My colleague-‘Allotment Bob’ has kindly offered to impart some advice on how to use a cold frame.
Using a cold frame at this time of year is essential if you want to grow your own vegetables such as Tomatoes and Butternut Squash, or salads and harden off seedlings or plant plugs. The weather is still cool at times and frosts are still likely, plus the soil has not warmed up yet.
Cold frames are designed to provide extra insulation for your plants, which will really help them to thrive. They not only keep your plants safe, but also provide the ability to regulate the temperature and amount of natural sunlight to keep your plants at their best.
Seedlings or young plants taken from the cossetted greenhouse and planted into the ground can certainly effect the growth or even damage them. The hardening off process introduces the plant to the outside gradually, enabling it to adapt and thrive in the outside world.
Take the plant from the greenhouse and place in the cold frame and open the lid for a few hours in the warmth of the afternoon. After a few days, leave the frame open all through the day, just closing it up at night or if it gets really cold-do not forget to water regularly.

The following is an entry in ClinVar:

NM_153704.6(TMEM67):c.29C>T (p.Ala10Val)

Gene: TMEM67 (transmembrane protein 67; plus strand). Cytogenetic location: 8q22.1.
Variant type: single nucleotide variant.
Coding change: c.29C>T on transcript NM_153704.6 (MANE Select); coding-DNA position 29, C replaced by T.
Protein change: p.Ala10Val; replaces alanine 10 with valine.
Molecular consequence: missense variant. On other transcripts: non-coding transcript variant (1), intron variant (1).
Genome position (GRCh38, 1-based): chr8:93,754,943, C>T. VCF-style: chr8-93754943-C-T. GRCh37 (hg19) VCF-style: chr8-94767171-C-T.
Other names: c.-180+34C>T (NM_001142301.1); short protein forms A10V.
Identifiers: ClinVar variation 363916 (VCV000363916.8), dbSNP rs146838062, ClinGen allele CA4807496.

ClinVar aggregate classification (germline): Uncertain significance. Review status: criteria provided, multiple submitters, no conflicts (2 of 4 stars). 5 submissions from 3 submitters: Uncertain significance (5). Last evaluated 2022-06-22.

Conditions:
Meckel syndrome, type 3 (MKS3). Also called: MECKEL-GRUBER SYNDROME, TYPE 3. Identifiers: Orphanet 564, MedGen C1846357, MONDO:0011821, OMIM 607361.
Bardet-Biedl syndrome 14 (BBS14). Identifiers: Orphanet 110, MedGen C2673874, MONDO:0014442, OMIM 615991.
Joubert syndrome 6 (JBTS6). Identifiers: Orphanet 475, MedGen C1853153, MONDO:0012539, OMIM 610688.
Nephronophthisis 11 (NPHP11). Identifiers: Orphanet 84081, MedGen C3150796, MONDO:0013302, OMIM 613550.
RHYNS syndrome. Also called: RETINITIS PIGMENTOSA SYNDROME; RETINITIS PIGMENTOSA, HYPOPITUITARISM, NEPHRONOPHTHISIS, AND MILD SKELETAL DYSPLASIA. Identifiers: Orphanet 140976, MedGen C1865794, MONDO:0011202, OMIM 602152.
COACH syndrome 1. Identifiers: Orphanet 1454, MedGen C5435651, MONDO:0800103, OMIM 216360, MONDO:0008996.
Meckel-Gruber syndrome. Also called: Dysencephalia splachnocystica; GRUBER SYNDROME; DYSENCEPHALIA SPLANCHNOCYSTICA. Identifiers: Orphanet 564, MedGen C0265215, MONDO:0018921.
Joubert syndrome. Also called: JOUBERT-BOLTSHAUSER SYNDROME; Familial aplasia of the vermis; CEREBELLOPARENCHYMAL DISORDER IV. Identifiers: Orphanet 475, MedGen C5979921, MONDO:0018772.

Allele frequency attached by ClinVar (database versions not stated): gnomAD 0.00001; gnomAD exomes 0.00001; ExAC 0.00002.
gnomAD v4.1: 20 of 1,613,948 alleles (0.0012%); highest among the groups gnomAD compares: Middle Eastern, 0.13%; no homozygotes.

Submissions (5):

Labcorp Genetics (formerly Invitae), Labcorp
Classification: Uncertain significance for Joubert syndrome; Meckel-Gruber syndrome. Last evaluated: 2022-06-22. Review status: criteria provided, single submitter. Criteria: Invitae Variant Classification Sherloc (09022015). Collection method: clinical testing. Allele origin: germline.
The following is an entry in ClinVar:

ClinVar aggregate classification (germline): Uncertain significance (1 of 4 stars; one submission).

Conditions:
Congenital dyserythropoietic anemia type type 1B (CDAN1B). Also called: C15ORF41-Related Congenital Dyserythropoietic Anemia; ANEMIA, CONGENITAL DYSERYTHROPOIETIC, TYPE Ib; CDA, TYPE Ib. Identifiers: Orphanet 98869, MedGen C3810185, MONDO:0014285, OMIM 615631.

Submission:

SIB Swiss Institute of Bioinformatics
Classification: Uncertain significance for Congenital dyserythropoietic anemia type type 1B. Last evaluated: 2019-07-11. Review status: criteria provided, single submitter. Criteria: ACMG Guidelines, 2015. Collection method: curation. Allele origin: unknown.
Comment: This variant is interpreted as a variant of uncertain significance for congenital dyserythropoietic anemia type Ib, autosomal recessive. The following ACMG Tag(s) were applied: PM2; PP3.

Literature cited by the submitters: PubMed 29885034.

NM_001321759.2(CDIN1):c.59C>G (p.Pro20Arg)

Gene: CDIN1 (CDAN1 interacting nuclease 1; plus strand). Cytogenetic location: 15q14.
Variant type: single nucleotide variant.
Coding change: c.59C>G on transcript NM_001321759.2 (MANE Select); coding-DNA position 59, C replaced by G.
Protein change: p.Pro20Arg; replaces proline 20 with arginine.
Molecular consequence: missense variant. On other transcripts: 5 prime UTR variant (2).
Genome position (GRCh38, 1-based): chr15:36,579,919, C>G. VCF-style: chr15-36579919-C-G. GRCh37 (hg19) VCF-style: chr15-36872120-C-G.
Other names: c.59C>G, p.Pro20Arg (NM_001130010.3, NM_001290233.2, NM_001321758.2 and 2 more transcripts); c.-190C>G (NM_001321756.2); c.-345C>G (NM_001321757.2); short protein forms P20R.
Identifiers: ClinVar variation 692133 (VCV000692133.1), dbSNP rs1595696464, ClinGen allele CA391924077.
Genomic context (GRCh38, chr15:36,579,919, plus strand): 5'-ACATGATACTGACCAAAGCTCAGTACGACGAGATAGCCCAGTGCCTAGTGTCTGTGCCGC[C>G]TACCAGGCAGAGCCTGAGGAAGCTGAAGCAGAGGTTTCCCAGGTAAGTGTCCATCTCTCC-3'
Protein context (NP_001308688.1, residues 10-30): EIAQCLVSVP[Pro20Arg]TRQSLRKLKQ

By the end of a week to ten days you should be fine to leave the frame open day and night, just sheltering the plants from the worst of the cold. After a fortnight the plant can come out and go into the ground or cloches removed.
The ideal location for a cold frame is a southern or south eastern exposure with a slight slope to ensure good drainage and maximum solar absorption. A sheltered spot with a wall or hedge to the north will provide protection against winter winds. Sinking the frame into the ground (if the soil has been pre-fed then even better!) will also provide protection, using the earth for insulation, it is therefore advisable to purchase a cold frame made from pressure treated timber. Most cold frames are light enough to be moved from one section of the garden to another.
Aluminium and Glass cold frame
Plastic cold frame
You can of course have a go at making your own cold frame if you’re a dab hand at DIY!